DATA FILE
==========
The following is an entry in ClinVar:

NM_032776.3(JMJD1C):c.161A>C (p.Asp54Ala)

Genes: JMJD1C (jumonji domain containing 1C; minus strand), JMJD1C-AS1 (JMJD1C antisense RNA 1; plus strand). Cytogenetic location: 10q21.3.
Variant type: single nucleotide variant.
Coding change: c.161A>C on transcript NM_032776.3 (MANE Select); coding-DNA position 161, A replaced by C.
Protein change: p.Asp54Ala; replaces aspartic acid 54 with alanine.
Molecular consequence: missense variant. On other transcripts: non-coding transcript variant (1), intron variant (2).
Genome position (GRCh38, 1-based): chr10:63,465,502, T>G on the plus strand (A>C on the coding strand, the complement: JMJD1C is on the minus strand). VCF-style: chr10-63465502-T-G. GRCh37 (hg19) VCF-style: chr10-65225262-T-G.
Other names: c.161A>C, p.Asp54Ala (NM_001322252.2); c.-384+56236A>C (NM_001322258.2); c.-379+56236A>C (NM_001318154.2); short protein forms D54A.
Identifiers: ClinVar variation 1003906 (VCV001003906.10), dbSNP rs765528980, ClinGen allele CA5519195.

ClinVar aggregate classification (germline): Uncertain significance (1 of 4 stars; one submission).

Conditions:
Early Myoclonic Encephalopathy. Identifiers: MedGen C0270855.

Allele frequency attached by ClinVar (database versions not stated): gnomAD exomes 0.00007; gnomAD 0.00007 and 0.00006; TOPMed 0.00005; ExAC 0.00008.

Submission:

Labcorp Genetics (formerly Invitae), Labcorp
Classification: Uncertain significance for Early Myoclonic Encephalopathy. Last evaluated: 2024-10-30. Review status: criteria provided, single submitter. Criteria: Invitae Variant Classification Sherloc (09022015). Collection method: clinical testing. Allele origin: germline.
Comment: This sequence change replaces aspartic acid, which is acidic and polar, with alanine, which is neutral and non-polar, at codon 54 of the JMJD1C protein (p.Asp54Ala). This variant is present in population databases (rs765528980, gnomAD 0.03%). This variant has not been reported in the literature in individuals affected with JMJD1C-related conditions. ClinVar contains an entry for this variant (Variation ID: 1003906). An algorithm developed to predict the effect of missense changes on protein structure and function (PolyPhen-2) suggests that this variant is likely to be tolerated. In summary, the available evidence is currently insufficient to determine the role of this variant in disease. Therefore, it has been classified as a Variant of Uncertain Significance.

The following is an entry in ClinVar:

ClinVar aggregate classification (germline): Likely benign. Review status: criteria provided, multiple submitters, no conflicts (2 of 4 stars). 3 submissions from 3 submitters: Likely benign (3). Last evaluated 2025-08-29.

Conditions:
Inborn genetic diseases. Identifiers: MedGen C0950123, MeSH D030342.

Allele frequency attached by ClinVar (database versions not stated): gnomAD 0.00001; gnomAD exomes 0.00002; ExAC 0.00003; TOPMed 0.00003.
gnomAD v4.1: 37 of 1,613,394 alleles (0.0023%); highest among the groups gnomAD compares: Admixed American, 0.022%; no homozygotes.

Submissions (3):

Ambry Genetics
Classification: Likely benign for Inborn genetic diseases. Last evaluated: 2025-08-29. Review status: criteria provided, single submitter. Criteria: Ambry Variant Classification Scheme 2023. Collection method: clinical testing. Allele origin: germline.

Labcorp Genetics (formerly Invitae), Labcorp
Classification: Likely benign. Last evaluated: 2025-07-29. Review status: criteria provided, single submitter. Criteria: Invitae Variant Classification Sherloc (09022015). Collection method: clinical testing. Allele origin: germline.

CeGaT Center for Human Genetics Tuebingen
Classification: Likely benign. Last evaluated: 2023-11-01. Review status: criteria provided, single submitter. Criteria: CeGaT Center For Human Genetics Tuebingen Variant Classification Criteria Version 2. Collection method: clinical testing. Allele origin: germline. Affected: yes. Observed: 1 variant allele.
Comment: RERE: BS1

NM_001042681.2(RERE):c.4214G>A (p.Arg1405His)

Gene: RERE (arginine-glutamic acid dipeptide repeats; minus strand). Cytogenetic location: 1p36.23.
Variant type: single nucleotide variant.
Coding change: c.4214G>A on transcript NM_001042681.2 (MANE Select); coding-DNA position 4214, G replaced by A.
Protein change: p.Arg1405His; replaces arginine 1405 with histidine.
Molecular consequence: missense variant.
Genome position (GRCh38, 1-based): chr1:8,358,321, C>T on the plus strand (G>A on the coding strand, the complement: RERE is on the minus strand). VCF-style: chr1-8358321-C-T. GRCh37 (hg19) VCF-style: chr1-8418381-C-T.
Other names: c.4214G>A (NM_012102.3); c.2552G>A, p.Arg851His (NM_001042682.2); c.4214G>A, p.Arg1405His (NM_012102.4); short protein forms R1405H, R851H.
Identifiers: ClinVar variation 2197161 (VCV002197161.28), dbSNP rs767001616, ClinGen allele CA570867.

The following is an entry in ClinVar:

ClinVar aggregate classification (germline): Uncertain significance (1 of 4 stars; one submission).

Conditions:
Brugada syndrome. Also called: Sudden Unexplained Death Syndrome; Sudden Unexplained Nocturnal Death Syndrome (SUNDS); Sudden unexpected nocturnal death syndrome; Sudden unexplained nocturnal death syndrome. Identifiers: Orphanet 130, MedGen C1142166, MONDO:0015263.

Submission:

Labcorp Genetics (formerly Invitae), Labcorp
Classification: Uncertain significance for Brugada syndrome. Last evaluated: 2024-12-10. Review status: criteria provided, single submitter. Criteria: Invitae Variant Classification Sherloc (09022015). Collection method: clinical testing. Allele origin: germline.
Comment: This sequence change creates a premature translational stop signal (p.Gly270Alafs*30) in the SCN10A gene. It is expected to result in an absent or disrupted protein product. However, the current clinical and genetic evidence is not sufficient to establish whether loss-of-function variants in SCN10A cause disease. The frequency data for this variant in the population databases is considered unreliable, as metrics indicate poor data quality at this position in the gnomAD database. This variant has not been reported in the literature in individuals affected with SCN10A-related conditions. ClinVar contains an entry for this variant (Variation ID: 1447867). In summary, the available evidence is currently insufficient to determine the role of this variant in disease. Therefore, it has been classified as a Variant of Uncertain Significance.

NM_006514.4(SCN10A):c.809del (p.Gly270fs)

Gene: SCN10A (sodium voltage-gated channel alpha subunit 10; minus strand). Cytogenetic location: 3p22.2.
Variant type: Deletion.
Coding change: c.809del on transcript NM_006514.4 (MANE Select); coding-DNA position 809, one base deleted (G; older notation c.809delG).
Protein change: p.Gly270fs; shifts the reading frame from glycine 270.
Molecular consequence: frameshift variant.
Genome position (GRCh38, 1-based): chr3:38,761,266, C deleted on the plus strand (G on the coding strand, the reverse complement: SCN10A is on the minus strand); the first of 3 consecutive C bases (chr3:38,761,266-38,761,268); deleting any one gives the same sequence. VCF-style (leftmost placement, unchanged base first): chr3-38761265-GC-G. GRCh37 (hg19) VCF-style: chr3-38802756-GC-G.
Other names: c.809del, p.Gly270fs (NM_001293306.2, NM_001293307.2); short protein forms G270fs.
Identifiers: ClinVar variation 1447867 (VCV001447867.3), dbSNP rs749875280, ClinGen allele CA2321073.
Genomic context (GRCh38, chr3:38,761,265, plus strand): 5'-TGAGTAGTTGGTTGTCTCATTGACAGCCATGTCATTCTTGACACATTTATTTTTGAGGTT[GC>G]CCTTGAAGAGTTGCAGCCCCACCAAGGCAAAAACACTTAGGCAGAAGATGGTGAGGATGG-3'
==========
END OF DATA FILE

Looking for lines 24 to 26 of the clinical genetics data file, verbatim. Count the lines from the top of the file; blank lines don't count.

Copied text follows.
gnomAD v4.1: 37 of 1,613,394 alleles (0.0023%); highest among the groups gnomAD compares: Admixed American, 0.022%; no homozygotes.

Submissions (3):

Ambry Genetics